If one looks only for the shiniest pennies in the fountain, chances are one misses most of the coins because they shimmer less brightly. This, in a nutshell, is the conundrum astronomers face when searching for Earth-like planets outside our solar system.
Astronomers at the University of Arizona are part of an international team of exoplanets hunters developing new technology that would dramatically improve the odds of discovering planets with conditions suitable for life – such as having liquid water on the surface.
The team presented its results at a scientific conference sponsored by the International Astronomical Union in Victoria, British Columbia.
Terrestrial planets orbiting nearby stars often are concealed by vast clouds of dust enveloping the star and its system of planets. Our solar system, too, has a dust cloud, which consists mostly of debris left behind by clashing asteroids and exhaust spewing out of comets when they pass by the sun.
He explained that while the brighter clouds are easier to see, their intense glare makes detecting putative Earth-like planets difficult, if not impossible. "We want to be able to detect fainter dust clouds, which would dramatically increase our chances of finding more of these planets."
"If you see a dust cloud around a star, that's an indication of rocky debris, and it increases the likelihood of there being something Earth-like around that star," said Phil Hinz
, an associate professor of astronomy at the UA's Steward Observatory.
"From previous observations, we know that these planets are fairly common," he added. "We can expect that if a space telescope dedicated to that mission were to look around a certain area of sky, we'd expect to find quite a few."
Hinz and Defrère are working on an instrument that will allow astronomers to detect fainter clouds that are only about 10 times – instead of several thousand times – brighter than the one in our solar system.
"It's like being here in Victoria and trying to image a firefly circling a lighthouse in San Francisco that is shrouded in fog," Defrère said about the technological challenge.
"That level of sensitivity is the minimum we need for future space telescope missions that are to characterize Earth-like planets that can sustain liquid water on the surface," he explained. "Our goal is to eliminate the dust clouds that are too bright from the catalog of candidates because they are not promising targets to detect planets suitable for life."
"With a bright dust cloud, which is 1,000 times brighter than the one in our solar system, its light becomes comparable to that of its star, which makes it easier to detect," explained Hinz.
Fainter clouds, on the other hand, can be about 10,000 times less bright than their star, so it becomes difficult or impossible for observers to make out their faint glow in the star's overpowering glare.
Funded by NASA, the team is in the middle of carrying out tests to demonstrate the feasibility of these observations using both apertures of the Large Binocular Telescope, or LBT, in Arizona. The project aims at determining how difficult it would be to achieve the desired results before committing to a billion-dollar space telescope mission.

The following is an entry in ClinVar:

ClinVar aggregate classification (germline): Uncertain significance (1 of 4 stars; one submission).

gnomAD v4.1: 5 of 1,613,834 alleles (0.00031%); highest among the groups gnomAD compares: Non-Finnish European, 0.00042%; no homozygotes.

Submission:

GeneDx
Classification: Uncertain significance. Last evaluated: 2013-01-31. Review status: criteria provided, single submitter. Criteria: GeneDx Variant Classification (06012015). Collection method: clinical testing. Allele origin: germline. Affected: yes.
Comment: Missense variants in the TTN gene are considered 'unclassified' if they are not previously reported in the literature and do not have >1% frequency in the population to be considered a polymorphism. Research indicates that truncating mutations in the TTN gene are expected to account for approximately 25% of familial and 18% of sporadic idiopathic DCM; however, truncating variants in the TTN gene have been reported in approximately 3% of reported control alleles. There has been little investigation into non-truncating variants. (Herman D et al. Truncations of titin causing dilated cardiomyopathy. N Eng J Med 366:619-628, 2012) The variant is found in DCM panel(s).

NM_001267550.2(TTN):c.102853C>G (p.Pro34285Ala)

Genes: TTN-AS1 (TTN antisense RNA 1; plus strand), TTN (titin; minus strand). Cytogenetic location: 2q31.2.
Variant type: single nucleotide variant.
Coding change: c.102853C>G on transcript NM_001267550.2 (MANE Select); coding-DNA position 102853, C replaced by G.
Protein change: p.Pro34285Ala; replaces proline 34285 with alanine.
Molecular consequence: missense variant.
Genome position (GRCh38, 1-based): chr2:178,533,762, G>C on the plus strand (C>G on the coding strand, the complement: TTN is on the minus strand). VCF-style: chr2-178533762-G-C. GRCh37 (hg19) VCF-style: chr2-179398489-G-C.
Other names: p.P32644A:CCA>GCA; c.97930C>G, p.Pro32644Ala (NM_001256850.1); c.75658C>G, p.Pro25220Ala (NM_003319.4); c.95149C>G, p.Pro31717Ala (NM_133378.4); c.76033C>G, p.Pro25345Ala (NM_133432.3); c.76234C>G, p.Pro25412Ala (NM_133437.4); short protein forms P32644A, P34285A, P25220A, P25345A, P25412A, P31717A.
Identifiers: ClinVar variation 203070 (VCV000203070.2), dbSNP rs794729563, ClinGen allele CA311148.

According to Hinz, NASA's goal is to be able take a direct picture of Earth-like, rocky planets and record their spectrum of light to analyze their composition and characteristics such as temperature, presence of water and other parameters.
"To do that, one would need a space telescope specifically designed for this type of imaging," he said. "Our goal is to do a feasibility study of whether it would be possible to distinguish the light emission of the planet from the background emission of the dust cloud through direct observation."
The researchers take advantage of a technique known as nulling interferometry and the unique configuration of the LBT, which resembles a giant pair of binoculars.
"We combine the light from two apertures, cancel out the light from the central star, and with that it becomes easier to see the light from the dust cloud," Hinz explained. "To achieve this, we have to cause the two light paths to interfere with each other, which requires lining them up with very high precision. We'll always have some starlight left because of imperfections in the system, but our goal is to cancel it out to a level of 10,000 to get down to where we can at least detect the faint glow of the dust cloud."
The work presented at the conference used the same technique with the two large telescopes of the Keck Observatory
in Hawaii in order to detect the dust cloud around the star Fomalhaut located 25 light years from our sun.
"Using the Keck Interferometer, we found out that Fomalhaut has a less bright, more diffuse cloud orbiting close to the habitable zone that resembles the Main Asteroid Belt in our solar system. This belt is likely in dynamical interaction with yet undetected planets."
The study presented here is one in a series of three publications and was conducted in collaboration with the University of Amsterdam; the University of Liège in Belgium; NASA’s Jet Propulsion Laboratory at Caltech, Pasadena, Calif.; the University of Paris; and the University of Arizona in Tucson, Ariz.